>> Download the full commission report: The long-term plan for construction

The move towards net zero in the commercial sector has taken place over a very short space of time, which means the industry is still learning what the most effective approaches to net zero are. The challenges include inconsistent approaches to whole-life carbon calculation, although this has recently improved with the publication of the Royal Institution of Chartered Surveyors’ (RICS) new whole-life carbon assessment standard. There is no overarching industry target for whole-life carbon other than those established by industry bodies such as the RICS, the Royal Institute of British Architects (RIBA), the Low Energy Transformation Initiative (LETI) and the UK Green Building Council. This is likely to change with the development of the Net Zero Carbon Building Standard, which aims to set carbon targets for different building types.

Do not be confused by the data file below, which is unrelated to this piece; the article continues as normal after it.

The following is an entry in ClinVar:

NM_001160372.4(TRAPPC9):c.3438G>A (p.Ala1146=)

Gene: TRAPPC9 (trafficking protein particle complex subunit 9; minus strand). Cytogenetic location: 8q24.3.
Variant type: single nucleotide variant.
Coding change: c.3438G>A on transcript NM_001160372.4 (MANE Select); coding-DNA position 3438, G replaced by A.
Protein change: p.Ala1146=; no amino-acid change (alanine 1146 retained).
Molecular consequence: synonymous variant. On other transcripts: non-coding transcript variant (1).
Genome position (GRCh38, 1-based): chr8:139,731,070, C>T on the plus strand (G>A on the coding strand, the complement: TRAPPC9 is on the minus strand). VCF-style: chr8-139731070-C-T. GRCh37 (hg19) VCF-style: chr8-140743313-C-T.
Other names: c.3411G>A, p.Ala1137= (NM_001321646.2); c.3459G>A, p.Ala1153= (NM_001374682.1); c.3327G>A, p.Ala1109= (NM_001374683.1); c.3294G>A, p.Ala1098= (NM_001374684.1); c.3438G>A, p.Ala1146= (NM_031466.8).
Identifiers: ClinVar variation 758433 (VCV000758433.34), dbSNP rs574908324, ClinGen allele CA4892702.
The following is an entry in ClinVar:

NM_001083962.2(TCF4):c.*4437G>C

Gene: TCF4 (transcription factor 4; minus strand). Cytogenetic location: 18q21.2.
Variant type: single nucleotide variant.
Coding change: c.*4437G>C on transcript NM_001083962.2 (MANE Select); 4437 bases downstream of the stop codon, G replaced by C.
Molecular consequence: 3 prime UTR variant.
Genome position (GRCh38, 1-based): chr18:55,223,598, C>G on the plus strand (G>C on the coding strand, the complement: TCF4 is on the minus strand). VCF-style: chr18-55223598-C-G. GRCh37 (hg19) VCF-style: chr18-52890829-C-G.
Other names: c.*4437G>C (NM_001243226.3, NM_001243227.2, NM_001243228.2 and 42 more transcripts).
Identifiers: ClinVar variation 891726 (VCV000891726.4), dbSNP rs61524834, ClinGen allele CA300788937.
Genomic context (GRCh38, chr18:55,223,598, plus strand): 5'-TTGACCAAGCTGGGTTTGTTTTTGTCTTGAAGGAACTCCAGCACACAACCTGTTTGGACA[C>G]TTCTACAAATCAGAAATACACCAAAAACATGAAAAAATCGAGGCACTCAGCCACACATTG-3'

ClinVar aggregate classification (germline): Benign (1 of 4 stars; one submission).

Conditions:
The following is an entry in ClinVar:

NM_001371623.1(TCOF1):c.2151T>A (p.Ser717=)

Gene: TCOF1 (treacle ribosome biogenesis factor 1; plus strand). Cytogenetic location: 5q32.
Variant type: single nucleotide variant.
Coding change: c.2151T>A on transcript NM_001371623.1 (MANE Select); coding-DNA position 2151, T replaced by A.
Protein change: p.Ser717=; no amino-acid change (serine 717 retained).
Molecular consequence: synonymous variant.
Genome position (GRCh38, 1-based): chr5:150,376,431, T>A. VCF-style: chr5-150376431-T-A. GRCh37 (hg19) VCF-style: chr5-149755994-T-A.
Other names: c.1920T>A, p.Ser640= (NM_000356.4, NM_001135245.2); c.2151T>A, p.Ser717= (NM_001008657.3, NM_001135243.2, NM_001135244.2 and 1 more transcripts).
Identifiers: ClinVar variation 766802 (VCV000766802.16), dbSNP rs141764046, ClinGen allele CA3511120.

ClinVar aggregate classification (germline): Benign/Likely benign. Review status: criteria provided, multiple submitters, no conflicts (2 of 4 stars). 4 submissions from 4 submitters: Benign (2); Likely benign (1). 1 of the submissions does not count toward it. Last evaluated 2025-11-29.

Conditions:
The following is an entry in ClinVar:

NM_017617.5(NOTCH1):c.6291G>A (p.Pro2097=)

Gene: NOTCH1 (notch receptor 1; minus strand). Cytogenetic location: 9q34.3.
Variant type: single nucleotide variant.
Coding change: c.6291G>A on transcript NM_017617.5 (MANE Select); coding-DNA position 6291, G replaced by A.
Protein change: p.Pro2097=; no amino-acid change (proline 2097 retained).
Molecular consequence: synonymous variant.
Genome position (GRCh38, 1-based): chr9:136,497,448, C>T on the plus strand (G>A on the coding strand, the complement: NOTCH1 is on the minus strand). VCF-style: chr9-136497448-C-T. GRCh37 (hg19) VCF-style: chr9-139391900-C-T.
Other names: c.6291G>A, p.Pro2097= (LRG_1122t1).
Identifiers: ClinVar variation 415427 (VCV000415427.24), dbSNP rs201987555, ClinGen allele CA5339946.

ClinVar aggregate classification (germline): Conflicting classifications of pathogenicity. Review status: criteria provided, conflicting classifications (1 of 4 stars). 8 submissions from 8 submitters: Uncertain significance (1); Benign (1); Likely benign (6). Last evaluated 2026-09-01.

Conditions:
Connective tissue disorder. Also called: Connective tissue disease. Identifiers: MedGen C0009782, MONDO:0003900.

There is no overarching industry target for whole-life carbon other than those established by industry bodies […] This is likely to change with the development of the Net Zero Carbon Building Standard

Other positives include an emphasis on refurbishment rather than redevelopment, which could be given added impetus by the planning system following the decision to deny Marks & Spencer permission to redevelop its Oxford Street store. Organisations are starting to measure scope 3 emissions, which will put pressure on supply chains to reduce their emissions in turn. And the lessons learnt from the pioneering trail blazed by the commercial sector will make decarbonising new buildings in other sectors more straightforward. To assist in this transformation, the Building the Future Commission recommends the following: